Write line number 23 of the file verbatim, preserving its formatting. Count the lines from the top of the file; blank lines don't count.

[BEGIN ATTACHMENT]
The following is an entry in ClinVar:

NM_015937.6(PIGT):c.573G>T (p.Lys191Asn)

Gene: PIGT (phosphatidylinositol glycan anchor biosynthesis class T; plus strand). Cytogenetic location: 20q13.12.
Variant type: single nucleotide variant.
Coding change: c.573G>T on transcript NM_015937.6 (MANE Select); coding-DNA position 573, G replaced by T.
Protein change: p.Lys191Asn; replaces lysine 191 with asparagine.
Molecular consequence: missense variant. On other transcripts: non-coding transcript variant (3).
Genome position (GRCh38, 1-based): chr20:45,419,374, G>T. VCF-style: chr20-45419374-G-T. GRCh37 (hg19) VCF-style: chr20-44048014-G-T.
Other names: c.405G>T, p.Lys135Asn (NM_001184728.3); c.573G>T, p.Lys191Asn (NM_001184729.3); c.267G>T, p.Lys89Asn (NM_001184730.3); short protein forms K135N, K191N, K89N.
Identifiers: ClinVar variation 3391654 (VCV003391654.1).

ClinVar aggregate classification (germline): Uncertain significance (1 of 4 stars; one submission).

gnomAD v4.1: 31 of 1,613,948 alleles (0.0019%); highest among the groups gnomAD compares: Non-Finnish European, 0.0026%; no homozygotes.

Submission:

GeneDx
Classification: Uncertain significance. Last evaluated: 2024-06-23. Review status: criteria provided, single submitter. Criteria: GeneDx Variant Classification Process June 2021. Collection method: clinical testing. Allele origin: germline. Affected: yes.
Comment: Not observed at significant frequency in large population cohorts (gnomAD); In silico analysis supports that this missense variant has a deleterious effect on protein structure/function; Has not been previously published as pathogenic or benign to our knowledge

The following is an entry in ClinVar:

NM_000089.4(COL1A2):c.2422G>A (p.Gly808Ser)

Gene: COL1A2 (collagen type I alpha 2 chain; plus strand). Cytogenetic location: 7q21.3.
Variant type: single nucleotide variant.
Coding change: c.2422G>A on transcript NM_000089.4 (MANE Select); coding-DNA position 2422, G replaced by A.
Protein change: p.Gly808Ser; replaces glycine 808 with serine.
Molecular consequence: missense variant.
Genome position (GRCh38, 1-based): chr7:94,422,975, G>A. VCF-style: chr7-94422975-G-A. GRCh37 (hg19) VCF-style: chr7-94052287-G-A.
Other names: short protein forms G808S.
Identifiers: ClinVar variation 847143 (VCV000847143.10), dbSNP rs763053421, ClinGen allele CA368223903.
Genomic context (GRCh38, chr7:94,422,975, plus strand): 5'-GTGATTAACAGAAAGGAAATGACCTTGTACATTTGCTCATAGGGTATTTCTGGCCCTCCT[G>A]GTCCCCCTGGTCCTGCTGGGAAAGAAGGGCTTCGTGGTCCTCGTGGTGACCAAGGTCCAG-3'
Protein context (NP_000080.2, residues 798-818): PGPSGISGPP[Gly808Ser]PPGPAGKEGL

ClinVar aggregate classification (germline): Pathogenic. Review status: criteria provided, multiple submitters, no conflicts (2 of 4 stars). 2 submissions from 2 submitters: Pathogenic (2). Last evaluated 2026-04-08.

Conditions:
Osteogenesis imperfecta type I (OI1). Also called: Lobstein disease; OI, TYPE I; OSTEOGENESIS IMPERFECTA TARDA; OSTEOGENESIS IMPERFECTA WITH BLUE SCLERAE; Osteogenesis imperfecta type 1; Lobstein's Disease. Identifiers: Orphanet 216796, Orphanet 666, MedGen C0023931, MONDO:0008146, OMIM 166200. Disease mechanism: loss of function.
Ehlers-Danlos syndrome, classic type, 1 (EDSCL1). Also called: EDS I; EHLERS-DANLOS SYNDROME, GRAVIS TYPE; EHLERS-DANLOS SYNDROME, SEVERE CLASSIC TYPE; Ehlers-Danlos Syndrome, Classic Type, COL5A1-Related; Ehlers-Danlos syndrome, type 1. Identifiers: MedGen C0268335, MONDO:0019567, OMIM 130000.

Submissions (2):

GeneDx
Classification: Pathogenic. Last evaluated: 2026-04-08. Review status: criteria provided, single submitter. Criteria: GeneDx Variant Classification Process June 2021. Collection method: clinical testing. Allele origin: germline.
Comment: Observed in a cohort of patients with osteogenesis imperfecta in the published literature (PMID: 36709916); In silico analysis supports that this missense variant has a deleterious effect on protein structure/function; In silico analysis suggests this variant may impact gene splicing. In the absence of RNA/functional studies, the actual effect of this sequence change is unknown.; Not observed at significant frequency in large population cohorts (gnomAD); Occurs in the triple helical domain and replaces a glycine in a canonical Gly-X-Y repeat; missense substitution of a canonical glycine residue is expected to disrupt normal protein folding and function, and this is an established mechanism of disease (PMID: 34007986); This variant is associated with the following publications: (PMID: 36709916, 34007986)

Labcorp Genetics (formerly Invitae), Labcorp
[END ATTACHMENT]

Molecular consequence: missense variant.